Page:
Robotics in Food Industry - Automation Advancements

June 17, 2023
David Sunnyside

Food manufacturers have a strong interest in automating their processes. According to the RIA, robot orders to the food and consumer goods industry increased 56% in 2021 over 2019.

Many of these robotics applications include dispensing, picking, cutting, packaging or casing foods. This helps ensure compliance with strict regulations on handling, reduces costs and allows for faster production.

1. Robotic Picking

In many food production facilities, manual picking can be an inefficient process. Human workers are prone to getting tired, cutting corners and making mistakes. Fortunately, utilizing an AMR, AS/RS or pick-and-place robot for picking allows for greater productivity and efficiency by removing the human element from repetitive, monotonous tasks like meat cutting and produce sorting.

Additionally, unlike humans, robots don’t get tired or slow down. This means that they can pick inventory at a much faster rate and often with far higher accuracy rates than humans. As a result, they can help increase capacity and enable operations to quickly respond to consumer demand. They can also redeploy workers to other, more value-adding, tasks within the facility. This leads to improved employee morale and overall operational success.

2. Robotic Packaging

The food industry faces pressure to produce and deliver high quality foods at competitive prices. Industrial robots help them achieve this by improving productivity, lowering cycle times and maintaining food safety.

Many food processing tasks are too hazardous for humans, which creates a perfect opportunity for automation with robots. These include dispensing, cutting, packaging or casing food, labeling and palletizing.

One example is Widmer Brothers Brewing, which used robotics to replace human workers doing the repetitive task of depalletizing beer bottles. They saw a reduction in worker injuries and an increase in efficiency.

Food manufacturers also use robots to package individual food items for delivery. For instance, Sedano’s supermarket uses robots to fill online orders at a rate of 60 items per minute. This enables them to respond quickly to market forces and manage their store inventory efficiently.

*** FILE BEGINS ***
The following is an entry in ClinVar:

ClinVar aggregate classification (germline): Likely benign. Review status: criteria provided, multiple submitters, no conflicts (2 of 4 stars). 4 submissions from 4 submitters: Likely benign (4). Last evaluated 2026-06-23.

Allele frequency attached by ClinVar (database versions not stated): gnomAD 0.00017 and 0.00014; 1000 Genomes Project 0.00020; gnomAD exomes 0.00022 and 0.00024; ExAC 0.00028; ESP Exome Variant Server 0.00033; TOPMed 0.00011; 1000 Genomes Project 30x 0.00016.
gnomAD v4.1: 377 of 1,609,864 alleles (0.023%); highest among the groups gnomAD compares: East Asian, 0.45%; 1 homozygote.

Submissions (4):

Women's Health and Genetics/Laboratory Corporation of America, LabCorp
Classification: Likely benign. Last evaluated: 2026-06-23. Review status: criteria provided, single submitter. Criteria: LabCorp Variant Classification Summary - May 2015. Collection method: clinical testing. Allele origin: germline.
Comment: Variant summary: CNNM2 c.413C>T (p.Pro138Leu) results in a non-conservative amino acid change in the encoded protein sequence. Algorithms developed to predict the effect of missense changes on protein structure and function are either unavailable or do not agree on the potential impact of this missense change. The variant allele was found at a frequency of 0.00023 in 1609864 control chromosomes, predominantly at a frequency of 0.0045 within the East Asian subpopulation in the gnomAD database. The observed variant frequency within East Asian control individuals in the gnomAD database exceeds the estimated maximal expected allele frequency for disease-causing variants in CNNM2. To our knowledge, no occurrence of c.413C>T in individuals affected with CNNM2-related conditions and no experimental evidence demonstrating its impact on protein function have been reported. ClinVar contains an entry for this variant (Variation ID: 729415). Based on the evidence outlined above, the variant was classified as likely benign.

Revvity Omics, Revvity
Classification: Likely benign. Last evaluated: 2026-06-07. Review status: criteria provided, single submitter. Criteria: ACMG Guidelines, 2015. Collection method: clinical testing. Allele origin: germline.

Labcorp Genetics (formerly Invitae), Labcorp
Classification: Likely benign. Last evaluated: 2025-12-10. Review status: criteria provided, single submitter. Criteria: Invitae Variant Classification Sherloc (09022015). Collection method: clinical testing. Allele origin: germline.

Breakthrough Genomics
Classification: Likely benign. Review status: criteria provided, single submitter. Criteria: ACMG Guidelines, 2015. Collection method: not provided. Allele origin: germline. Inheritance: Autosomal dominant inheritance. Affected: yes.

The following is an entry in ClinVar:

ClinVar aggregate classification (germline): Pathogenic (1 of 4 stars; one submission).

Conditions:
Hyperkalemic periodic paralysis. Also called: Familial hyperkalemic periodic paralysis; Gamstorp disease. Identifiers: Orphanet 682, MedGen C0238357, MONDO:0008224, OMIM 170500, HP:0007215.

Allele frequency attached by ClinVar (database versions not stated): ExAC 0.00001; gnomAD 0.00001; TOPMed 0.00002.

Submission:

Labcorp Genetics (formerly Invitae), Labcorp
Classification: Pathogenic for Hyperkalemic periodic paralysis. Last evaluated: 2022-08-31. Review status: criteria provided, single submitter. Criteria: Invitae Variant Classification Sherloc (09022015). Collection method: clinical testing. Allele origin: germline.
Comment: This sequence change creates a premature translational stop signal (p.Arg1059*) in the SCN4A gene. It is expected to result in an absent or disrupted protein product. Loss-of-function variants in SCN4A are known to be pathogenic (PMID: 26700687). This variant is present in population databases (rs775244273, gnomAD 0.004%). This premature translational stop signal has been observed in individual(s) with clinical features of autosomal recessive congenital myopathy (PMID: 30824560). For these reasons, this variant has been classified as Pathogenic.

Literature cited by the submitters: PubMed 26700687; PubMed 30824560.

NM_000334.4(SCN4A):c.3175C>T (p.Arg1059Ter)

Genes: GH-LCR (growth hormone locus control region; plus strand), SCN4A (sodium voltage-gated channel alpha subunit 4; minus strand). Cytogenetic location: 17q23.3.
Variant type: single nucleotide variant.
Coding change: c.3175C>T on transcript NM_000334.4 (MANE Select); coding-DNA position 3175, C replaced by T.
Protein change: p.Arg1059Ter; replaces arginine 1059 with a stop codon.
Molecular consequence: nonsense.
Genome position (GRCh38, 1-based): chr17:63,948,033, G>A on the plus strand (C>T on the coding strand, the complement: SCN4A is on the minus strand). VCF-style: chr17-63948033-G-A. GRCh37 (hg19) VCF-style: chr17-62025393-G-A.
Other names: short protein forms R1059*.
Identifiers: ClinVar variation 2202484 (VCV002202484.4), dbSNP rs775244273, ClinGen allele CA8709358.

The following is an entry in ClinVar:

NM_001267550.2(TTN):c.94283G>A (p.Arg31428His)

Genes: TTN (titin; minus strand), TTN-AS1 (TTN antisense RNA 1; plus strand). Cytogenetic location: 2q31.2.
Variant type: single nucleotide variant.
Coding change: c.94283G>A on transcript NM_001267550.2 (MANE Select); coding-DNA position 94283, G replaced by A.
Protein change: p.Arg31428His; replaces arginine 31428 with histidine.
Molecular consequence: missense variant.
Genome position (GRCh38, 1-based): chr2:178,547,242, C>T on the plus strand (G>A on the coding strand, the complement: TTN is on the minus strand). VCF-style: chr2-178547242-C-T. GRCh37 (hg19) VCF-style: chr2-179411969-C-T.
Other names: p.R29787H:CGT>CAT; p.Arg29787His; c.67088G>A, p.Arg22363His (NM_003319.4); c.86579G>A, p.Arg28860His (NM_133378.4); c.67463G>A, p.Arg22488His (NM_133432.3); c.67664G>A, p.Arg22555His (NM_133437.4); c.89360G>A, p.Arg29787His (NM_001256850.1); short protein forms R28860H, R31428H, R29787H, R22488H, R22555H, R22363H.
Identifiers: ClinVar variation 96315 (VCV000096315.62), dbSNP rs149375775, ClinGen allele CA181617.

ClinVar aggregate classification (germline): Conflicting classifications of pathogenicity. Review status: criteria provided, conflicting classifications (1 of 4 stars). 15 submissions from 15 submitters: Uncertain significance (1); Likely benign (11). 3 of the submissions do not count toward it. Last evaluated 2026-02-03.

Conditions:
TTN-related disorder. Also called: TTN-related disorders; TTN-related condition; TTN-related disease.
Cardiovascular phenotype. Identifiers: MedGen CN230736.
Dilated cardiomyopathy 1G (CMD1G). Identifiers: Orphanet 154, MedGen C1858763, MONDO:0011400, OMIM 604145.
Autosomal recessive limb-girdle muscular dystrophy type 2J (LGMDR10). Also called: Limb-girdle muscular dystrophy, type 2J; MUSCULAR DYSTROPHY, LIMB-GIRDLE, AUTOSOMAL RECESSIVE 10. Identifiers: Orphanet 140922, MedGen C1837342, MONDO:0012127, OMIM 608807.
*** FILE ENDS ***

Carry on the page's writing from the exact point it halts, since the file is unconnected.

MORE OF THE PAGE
3. Robotic Inspection

The food manufacturing industry is embracing robots to make line operations faster and more efficient, manage germs, provide traceability for end-to-end health, and lower production costs. In 2019, orders for robotic systems jumped by 56% from 2018, according to the Robotic Industries Association (RIA).

A food robot can scan and inspect items without touching them, reducing the risk of contamination. In less than a second, the system gleans a myriad of data from an item, including its internal makeup, ripeness, degree of spoilage, and more. This information can prevent materials waste and costly food recalls.

Food grade robots are hygienic and meet stringent safety regulations. They’re sanitized with food-grade lubricant and are sealed to prevent moisture and bacteria from entering. This also makes it easier to repurpose the systems as laws and industry standards change.

4. Robotic Dispensing

The food industry has a pressing need to meet the rising global demand for food. Robotic technology can help fulfill these demands and reduce waste by optimizing processes and ensuring consistency.

The newest food robotic technologies offer increased flexibility and enable food manufacturers to react quickly to new developments in the market without breaking their bank account. Food processing robots can help with a variety of tasks such as cutting baked goods, stacking and wrapping packages or dispensing individual food items.

Many companies use robots for distributing foods in order to prevent contamination that can lead to foodborne illnesses. By limiting human contact, these automated systems are improving food safety and increasing productivity. Using food robots also reduces the amount of time staff spend on monotonous and repetitive tasks, making them more available for other essential functions.

5. Robotic Assembly

With a growing global population and higher delivery demands, food manufacturers need to operate at faster speeds and improve quality while staying within budget. Robotics help to meet these needs and maximize profitability by streamlining operations.

Many tasks are too cumbersome or dangerous for humans, such as cutting and slicing meat. Collaborative robots with a variety of cutting devices can handle the task more efficiently.

Another application of robotic automation is food packaging. A pick-and-place robot can place individual packages into a box, while another robot stacks the boxes onto a pallet for shipping.

The food industry is a good candidate for robots, since the initial investment in robotics is much less than the cost of paying employees. These investments can pay off over time with increased productivity and better quality products for consumers.

David Sunnyside
Co-founder of Urban Splatter • Digital Marketer • Engineer • Meditator
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